Chimney sweeper

Chimney sweeper moth

Chimney sweeper © Rachel Scopes

Chimney sweeper

Scientific name: Odezia atrata
This sooty-black, day-flying moth is active on sunny days, rarely settling in one place for long.

Species information


Wing length: 24-30mm

Conservation status


When to see

Adults fly in June and July, sometimes into August


The chimney sweeper is a day-flying moth that can be seen flying in June and July. In the south of its UK range, it is mostly found on chalk or limestone grasslands. Further north it is more common and lives in a wider range of habitats, especially along streams and in other damp, grassy places.

Chimney sweepers fly on sunny days, though males may also fly in more overcast conditions. They often perch on tall grasses and at suitable sites can be seen in large numbers, making for an impressive spectacle!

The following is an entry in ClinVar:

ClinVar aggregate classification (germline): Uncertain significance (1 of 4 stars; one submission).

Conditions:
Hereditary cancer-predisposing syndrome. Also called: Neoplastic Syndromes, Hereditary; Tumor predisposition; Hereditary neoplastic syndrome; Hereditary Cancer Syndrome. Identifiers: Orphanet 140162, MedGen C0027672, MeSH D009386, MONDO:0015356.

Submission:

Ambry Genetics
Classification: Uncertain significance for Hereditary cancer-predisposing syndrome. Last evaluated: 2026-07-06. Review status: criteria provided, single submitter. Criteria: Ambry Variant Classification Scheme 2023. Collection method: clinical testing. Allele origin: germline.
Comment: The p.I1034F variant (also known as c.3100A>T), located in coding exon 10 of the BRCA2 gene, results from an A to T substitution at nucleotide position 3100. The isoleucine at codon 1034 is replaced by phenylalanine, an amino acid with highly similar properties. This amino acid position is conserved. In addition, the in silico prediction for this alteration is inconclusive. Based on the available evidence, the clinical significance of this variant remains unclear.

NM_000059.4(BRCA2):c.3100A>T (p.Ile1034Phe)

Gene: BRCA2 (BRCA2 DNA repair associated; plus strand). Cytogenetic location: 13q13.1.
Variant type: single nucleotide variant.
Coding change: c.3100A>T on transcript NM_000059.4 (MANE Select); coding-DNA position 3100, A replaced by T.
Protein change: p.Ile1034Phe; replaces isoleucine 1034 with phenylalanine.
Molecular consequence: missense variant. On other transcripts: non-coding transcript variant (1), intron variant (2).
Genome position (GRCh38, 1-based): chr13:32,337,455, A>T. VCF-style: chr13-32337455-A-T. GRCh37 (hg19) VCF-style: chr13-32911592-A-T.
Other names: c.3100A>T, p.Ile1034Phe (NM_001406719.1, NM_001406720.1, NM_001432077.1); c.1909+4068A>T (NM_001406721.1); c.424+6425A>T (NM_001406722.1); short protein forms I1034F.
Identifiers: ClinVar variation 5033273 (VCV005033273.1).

How to identify

The chimney sweeper is recognised by its sooty-black body and wings, with a white fringe around the tips of the forewings. They fade to a brownish-black over time. The chimney sweeper is sometimes mistaken for the small blue butterfly.


Widely distributed in central and northern England, and Scotland. Less common and more patchily distributed in southern England, Wales and Northern Ireland. Only historically found on the Isle of Man, and just a single record from the Channel Islands.

Did you know?

Chimney sweepers spend the winter as an egg, laid in summer. The caterpillars hatch around April and feed almost exclusively on the flowers and seeds of pignut, before pupating in the ground.